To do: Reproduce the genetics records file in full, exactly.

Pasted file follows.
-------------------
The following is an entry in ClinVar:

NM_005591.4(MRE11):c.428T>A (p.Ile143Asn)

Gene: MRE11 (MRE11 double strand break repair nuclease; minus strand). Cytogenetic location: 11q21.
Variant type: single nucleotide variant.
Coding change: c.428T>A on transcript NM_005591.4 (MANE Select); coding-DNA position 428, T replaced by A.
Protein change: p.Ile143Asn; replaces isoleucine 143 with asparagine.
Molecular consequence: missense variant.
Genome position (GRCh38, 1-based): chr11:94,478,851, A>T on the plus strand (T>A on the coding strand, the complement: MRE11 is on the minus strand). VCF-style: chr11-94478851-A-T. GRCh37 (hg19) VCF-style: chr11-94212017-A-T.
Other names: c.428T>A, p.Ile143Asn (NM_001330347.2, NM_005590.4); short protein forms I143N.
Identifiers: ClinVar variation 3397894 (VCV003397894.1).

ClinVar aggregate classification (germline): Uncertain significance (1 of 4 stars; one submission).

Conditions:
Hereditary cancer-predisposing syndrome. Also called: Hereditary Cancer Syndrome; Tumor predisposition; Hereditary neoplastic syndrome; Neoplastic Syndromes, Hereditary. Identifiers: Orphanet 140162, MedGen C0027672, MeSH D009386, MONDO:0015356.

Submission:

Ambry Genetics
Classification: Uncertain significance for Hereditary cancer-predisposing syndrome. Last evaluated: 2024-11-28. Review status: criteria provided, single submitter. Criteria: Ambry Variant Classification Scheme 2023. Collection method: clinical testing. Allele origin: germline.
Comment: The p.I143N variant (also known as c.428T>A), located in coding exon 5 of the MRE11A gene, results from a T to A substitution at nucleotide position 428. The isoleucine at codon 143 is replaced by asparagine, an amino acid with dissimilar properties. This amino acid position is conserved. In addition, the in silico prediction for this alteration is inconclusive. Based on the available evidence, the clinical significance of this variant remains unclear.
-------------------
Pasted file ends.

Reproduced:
The following is an entry in ClinVar:

NM_005591.4(MRE11):c.428T>A (p.Ile143Asn)

Gene: MRE11 (MRE11 double strand break repair nuclease; minus strand). Cytogenetic location: 11q21.
Variant type: single nucleotide variant.
Coding change: c.428T>A on transcript NM_005591.4 (MANE Select); coding-DNA position 428, T replaced by A.
Protein change: p.Ile143Asn; replaces isoleucine 143 with asparagine.
Molecular consequence: missense variant.
Genome position (GRCh38, 1-based): chr11:94,478,851, A>T on the plus strand (T>A on the coding strand, the complement: MRE11 is on the minus strand). VCF-style: chr11-94478851-A-T. GRCh37 (hg19) VCF-style: chr11-94212017-A-T.
Other names: c.428T>A, p.Ile143Asn (NM_001330347.2, NM_005590.4); short protein forms I143N.
Identifiers: ClinVar variation 3397894 (VCV003397894.1).

ClinVar aggregate classification (germline): Uncertain significance (1 of 4 stars; one submission).

Conditions:
Hereditary cancer-predisposing syndrome. Also called: Hereditary Cancer Syndrome; Tumor predisposition; Hereditary neoplastic syndrome; Neoplastic Syndromes, Hereditary. Identifiers: Orphanet 140162, MedGen C0027672, MeSH D009386, MONDO:0015356.

Submission:

Ambry Genetics
Classification: Uncertain significance for Hereditary cancer-predisposing syndrome. Last evaluated: 2024-11-28. Review status: criteria provided, single submitter. Criteria: Ambry Variant Classification Scheme 2023. Collection method: clinical testing. Allele origin: germline.
Comment: The p.I143N variant (also known as c.428T>A), located in coding exon 5 of the MRE11A gene, results from a T to A substitution at nucleotide position 428. The isoleucine at codon 143 is replaced by asparagine, an amino acid with dissimilar properties. This amino acid position is conserved. In addition, the in silico prediction for this alteration is inconclusive. Based on the available evidence, the clinical significance of this variant remains unclear.